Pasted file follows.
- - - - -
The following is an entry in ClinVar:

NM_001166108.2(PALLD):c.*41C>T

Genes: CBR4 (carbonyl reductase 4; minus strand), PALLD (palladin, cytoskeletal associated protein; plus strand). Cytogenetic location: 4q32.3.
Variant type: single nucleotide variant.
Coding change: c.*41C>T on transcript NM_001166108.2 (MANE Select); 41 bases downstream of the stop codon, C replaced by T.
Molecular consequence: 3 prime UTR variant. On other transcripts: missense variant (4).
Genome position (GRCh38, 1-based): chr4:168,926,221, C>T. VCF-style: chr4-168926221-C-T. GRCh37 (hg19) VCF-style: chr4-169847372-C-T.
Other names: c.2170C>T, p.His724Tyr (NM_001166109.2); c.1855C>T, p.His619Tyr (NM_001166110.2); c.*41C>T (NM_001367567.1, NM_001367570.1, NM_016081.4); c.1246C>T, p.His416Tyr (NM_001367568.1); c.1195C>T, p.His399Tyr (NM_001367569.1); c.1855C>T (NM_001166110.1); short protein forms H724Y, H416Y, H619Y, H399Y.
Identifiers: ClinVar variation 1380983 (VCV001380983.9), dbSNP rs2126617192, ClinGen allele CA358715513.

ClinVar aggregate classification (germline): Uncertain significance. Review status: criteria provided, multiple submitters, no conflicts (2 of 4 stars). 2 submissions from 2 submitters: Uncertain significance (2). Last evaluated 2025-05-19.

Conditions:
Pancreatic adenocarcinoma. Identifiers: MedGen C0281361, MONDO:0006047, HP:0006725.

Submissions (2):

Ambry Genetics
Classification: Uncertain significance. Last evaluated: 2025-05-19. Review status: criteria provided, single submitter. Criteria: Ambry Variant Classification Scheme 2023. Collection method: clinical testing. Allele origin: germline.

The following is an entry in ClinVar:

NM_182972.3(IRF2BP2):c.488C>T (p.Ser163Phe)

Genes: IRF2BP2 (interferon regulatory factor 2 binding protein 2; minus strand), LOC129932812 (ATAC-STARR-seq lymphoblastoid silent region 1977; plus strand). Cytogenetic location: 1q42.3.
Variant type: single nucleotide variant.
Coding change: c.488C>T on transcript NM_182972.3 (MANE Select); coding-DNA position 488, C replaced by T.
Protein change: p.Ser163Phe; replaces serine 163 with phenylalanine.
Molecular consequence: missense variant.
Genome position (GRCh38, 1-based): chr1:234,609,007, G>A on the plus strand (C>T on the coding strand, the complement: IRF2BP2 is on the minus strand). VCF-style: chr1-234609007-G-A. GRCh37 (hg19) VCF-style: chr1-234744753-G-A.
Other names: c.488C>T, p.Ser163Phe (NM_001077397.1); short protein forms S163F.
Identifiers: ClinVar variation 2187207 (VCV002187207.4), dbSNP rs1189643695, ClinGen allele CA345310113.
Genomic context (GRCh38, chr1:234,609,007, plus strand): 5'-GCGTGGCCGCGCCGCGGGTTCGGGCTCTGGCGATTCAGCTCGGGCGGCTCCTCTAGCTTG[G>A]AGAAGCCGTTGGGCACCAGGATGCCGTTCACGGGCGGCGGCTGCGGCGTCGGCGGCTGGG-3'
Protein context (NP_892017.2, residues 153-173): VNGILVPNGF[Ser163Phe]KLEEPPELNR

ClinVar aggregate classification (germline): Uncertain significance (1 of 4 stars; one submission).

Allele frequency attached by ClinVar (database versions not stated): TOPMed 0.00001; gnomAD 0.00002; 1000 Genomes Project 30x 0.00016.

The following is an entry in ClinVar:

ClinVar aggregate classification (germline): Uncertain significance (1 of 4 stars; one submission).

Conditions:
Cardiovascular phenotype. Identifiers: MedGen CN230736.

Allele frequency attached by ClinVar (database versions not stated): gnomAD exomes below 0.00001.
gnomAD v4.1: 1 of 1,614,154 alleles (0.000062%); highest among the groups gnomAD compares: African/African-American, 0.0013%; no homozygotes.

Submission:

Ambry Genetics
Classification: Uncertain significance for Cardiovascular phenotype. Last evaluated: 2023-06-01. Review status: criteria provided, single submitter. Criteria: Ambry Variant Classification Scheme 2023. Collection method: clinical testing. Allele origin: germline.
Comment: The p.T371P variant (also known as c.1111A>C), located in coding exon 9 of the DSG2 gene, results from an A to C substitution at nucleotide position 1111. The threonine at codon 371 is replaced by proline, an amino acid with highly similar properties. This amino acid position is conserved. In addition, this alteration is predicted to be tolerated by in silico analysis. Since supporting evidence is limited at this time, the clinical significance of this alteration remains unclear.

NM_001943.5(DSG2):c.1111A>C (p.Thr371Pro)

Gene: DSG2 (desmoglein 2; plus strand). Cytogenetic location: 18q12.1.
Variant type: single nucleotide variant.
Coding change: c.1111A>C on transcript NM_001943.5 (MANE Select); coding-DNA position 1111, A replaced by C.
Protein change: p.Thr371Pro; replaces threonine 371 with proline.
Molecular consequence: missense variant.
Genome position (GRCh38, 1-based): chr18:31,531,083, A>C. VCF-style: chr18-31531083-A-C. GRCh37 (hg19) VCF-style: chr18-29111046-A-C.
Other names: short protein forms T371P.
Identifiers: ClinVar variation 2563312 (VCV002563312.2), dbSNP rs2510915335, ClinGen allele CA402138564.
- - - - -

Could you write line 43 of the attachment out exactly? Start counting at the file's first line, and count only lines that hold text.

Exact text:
Coding change: c.1111A>C on transcript NM_001943.5 (MANE Select); coding-DNA position 1111, A replaced by C.